I suggest the "controlled burn" approach to dealing with the student party problem. The current approach is not working -- the Puffers' Pond incident being the best example. Instead of burning off the propane slowly, it found an ignition source and exploded.

Third, the only thing that is going to stop the more extreme stuff is peer pressure and peer disapproval from other UM students. And the only way you are going to get that is when the vast majority of UM students see themselves on the side of the town and not on the side of the troublemakers.

This is what "community policing" and the hiring of minority police officers was all about -- the minority communities saw the white male police officers as "them" and the criminals as "us" -- and that had to change. So too here.

I ask one final question: Is either town meeting or the current town bylaws actually working? Are you happy with how things are now?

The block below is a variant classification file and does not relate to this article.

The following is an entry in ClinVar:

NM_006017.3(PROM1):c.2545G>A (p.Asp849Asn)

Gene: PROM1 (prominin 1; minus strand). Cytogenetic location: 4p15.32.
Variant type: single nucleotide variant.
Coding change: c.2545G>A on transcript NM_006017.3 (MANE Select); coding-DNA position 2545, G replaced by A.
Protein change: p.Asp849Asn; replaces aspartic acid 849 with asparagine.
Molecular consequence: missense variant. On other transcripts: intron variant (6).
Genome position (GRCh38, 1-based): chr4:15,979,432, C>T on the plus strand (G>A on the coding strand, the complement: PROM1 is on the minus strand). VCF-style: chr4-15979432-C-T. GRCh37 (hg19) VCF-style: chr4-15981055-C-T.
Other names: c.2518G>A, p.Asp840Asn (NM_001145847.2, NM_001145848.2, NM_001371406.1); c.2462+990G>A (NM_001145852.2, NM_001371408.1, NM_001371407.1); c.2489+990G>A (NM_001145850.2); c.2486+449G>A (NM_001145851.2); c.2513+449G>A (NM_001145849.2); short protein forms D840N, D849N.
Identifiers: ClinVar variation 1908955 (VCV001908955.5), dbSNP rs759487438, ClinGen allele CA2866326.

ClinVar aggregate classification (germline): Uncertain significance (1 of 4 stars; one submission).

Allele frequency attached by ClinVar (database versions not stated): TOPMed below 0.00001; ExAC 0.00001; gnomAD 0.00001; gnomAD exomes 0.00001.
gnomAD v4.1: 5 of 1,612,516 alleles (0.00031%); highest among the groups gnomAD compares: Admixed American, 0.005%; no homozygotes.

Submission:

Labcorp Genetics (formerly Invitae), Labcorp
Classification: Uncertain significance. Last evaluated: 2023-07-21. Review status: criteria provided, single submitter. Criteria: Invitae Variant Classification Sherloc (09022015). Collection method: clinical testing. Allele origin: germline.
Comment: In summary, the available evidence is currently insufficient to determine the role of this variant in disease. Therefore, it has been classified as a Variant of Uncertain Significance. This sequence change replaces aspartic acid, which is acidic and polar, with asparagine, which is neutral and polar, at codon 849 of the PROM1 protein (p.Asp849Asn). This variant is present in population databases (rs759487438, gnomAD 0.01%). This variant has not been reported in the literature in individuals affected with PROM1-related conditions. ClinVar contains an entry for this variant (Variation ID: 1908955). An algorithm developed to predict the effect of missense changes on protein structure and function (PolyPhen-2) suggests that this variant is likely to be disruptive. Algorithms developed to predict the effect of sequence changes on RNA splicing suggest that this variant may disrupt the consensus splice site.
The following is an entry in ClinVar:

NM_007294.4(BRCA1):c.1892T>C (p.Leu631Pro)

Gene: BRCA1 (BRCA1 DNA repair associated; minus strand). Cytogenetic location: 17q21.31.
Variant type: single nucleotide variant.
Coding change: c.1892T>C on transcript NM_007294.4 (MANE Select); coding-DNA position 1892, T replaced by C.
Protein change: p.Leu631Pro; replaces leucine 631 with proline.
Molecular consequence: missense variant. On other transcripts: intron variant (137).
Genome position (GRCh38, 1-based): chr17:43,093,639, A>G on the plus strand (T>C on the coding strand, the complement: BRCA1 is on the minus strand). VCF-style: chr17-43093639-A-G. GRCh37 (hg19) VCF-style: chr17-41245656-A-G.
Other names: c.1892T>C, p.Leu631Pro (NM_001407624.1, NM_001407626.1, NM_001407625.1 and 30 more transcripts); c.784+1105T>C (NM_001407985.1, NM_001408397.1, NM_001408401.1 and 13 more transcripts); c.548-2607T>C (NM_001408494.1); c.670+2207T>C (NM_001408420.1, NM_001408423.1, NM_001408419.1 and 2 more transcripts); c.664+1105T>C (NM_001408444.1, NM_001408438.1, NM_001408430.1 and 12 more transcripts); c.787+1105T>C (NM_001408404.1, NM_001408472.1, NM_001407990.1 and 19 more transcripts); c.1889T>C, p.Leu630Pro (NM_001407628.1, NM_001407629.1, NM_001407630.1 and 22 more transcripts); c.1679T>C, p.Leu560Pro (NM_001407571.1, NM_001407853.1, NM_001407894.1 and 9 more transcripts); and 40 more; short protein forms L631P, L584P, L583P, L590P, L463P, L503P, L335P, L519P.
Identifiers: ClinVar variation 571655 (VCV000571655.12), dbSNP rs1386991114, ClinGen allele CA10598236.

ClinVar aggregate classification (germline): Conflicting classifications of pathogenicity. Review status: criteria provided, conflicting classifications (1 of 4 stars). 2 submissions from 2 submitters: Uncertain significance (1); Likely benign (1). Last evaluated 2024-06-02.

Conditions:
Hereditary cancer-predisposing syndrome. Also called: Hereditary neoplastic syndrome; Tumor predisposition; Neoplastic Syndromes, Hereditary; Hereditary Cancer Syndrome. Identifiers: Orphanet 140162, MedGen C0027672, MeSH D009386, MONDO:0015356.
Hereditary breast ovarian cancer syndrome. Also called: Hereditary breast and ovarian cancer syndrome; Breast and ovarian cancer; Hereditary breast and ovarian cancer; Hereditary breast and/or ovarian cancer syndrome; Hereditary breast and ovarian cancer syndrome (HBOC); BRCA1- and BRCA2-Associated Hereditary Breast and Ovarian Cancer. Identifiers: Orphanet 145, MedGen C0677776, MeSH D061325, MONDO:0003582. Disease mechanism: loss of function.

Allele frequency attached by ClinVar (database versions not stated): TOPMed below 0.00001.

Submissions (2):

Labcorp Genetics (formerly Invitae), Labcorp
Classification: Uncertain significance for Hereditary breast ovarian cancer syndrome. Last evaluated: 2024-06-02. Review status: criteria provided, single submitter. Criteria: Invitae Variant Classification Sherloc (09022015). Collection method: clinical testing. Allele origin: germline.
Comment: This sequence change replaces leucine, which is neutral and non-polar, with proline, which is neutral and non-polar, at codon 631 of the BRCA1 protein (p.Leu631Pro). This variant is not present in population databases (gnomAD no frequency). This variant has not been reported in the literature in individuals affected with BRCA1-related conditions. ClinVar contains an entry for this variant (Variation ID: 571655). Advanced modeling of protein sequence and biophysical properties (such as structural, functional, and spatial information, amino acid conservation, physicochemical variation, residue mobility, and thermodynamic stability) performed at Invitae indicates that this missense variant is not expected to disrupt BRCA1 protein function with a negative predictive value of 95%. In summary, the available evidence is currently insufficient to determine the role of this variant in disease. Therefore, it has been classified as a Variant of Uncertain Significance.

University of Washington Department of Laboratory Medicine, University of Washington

This is the same thing that I say to women with abusive boyfriends -- are you happy right now? Are things working in your life right now -- with him involved in your life? Do you enjoy being used as a punching bag?

I say the same thing to the town -- the current approach of threats/fines/arrests/suspensions and the rest isn't working. You aren't happy with your lives -- and you are no more likely to make the current approach work than she is likely to get her boyfriend to treat her decently.

In both situations, things are getting worse. This year was worse than last, last worse than the one before, etc. Things are not good and getting worse -- and somehow thinking this will change is the same as her thinking her boyfriend will stop hitting her -- not likely to happen.

So how much worse could a different approach be?

Anonymous said...